LESOTHO’S public debt of M18, 9 billion is too high and needs robust regulation to rein it in, Mechechane legislator, Nyapane Khaya, has said.
The legislator said this in parliament following Finance minister, Thabo Sophonea’s Thursday request for a M2, 5 billion allocation to help the government start servicing its public debt in the 2022/23 financial year. The debts have been accrued over several years and earlier this month, Mr Sophonea said the government owed debtors M18, 9 billion in unpaid loans.
And Mr Khaya attributed the situation to the government’s reckless and unstructured borrowing.
Unless the government develops specific legislation to regulate the country’s borrowing and management of its debt, Mr Khaya said, its public debt could soon become unsustainable.
A former All Basotho Convention (ABC) member, Mr Khaya dumped the ruling party in 2021 to join the Movement for Economic Change (MEC).
“I rise to request M2, 5 billion to be allocated towards servicing the public debt and its interests,” Mr Sophonea said on Thursday.
He said the country’s total debt was M18, 9 billion as of February 2022. This is made up of external debt of M15, 5 billion and domestic debt of M3, 4 billion.
Responding to Mr Sophonea’s request, the Mechachane legislator said Lesotho’s lack of dedicated public debt legislation was the cause of unstructured borrowing which is not adding value to the country’s development.
“We are servicing a huge public debt because we have been reckless in our borrowing.
“For example, Lesotho is currently servicing a M700 million debt with the Exim Bank of India for procuring industrial machinery that is lying unused somewhere. I therefore call upon the minister to come up with relevant laws to guide the way we conduct our national borrowing,” Mr Khaya said.
He said the M700 million loan was secured for the Gender, Youth, Sport and Recreation ministry for youth empowerment through job creation during the 2012-2015 coalition government.
Speaking to this publication after the parliamentary session, Mr Khaya said the haphazard government borrowing had placed Lesotho on the brink of a debt crisis, resulting in a limited borrowing space.
According to the Central Bank of Lesotho (CBL), the country debt levels stood at 57, 2 percent in relation to its gross domestic product (GDP) as of last month. This means Lesotho is just 2, 8 percent away from reaching the 60 percent debt limit as per the South African Development Community (SADC) guidelines.
“If Lesotho was a business entity it would be close to being insolvent due to the large public debt it has accumulated,” Mr Khaya added.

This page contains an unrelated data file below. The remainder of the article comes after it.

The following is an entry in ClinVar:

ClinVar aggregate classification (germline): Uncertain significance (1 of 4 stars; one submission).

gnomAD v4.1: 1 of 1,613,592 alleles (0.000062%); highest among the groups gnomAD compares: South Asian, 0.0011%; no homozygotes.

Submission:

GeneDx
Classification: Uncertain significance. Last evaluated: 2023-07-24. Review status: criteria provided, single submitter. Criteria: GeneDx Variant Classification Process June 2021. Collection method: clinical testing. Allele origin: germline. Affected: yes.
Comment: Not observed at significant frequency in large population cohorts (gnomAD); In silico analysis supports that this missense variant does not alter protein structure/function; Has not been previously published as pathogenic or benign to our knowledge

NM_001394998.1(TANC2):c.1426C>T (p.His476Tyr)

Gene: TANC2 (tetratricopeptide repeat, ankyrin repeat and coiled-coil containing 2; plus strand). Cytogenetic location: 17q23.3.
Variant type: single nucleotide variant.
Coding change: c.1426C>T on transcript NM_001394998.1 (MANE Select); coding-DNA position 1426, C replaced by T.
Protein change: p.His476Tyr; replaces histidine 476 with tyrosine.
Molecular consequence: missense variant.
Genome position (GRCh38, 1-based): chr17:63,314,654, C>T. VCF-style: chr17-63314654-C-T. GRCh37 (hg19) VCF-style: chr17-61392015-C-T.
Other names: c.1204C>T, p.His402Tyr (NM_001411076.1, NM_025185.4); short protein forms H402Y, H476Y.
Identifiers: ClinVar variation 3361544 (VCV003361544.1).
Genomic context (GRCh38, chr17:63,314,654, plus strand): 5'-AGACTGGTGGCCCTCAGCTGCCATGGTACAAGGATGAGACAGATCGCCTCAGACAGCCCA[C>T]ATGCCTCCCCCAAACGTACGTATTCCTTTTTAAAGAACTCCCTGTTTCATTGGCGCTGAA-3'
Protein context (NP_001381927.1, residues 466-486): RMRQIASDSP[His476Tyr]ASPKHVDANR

He said the Fraser Solar debacle was one of the clearest indicators for the country to put in place borrowing regulations, which must include approval by parliament.
“The recent problems involving Frazer Solar are happening because we do not have clear regulations on public borrowing.
“At best the regulations we have make it too easy for ministers to initiate loans without thorough assessment on whether we really need such loans, and we can actually afford to repay them.
“Therefore, we need to develop robust laws that will give parliament the powers to approve ministries’ requests for borrowing money.”
Lesotho is currently embroiled in an M850 million lawsuit against a German company, Frazer Solar GmbH for an alleged breach of contract in an agreement allegedly signed by then minister in the Prime Minister, Thomas Thabane’s office, Temeki Tšolo.
A 2012 World Bank study called debt management performance assessment on Lesotho, found that the country had no debt management strategy and no clear policy document.
“In the governance and strategy area, there is a clear delegation to the Finance minister for borrowing and issuance of guarantee, but the mechanisms are not well developed. As a result, policies are inconsistent and debt records are incomplete. There is no debt management strategy and no other explicit policy document in the area of debt management.
“The debt management division is not organised in accordance with the sound practice and as a consequence there is insufficient segregation of duties. There are neither procedure manuals nor business continuity and disaster- recovery plans. The debt records are not complete as domestic guarantees generally are not recorded,” the study found.